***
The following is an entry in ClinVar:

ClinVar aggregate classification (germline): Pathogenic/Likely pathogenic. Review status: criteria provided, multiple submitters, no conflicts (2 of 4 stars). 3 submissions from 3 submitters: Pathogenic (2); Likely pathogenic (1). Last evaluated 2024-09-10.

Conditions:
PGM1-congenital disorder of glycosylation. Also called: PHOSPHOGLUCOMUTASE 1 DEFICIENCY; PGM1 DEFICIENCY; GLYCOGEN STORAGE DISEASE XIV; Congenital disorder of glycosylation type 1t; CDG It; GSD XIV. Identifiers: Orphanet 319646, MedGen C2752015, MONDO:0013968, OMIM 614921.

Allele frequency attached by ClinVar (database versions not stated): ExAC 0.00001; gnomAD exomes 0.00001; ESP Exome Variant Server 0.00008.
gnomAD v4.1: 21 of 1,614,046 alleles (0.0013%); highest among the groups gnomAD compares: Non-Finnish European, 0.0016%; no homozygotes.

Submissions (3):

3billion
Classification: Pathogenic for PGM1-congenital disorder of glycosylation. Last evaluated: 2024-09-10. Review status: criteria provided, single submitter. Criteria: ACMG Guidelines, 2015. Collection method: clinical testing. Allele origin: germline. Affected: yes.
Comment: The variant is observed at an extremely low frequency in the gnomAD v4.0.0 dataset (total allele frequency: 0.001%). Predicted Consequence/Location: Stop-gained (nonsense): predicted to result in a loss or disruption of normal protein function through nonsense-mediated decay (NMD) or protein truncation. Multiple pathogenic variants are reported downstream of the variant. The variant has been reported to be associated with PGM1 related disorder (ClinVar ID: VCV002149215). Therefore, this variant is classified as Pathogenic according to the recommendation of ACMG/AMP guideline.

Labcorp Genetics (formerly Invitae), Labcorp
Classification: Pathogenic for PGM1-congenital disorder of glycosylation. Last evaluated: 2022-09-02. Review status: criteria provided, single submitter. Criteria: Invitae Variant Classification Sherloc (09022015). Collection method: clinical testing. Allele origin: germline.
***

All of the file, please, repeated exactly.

The following is an entry in ClinVar:

ClinVar aggregate classification (germline): Pathogenic/Likely pathogenic. Review status: criteria provided, multiple submitters, no conflicts (2 of 4 stars). 3 submissions from 3 submitters: Pathogenic (2); Likely pathogenic (1). Last evaluated 2024-09-10.

Conditions:
PGM1-congenital disorder of glycosylation. Also called: PHOSPHOGLUCOMUTASE 1 DEFICIENCY; PGM1 DEFICIENCY; GLYCOGEN STORAGE DISEASE XIV; Congenital disorder of glycosylation type 1t; CDG It; GSD XIV. Identifiers: Orphanet 319646, MedGen C2752015, MONDO:0013968, OMIM 614921.

Allele frequency attached by ClinVar (database versions not stated): ExAC 0.00001; gnomAD exomes 0.00001; ESP Exome Variant Server 0.00008.
gnomAD v4.1: 21 of 1,614,046 alleles (0.0013%); highest among the groups gnomAD compares: Non-Finnish European, 0.0016%; no homozygotes.

Submissions (3):

3billion
Classification: Pathogenic for PGM1-congenital disorder of glycosylation. Last evaluated: 2024-09-10. Review status: criteria provided, single submitter. Criteria: ACMG Guidelines, 2015. Collection method: clinical testing. Allele origin: germline. Affected: yes.
Comment: The variant is observed at an extremely low frequency in the gnomAD v4.0.0 dataset (total allele frequency: 0.001%). Predicted Consequence/Location: Stop-gained (nonsense): predicted to result in a loss or disruption of normal protein function through nonsense-mediated decay (NMD) or protein truncation. Multiple pathogenic variants are reported downstream of the variant. The variant has been reported to be associated with PGM1 related disorder (ClinVar ID: VCV002149215). Therefore, this variant is classified as Pathogenic according to the recommendation of ACMG/AMP guideline.

Labcorp Genetics (formerly Invitae), Labcorp
Classification: Pathogenic for PGM1-congenital disorder of glycosylation. Last evaluated: 2022-09-02. Review status: criteria provided, single submitter. Criteria: Invitae Variant Classification Sherloc (09022015). Collection method: clinical testing. Allele origin: germline.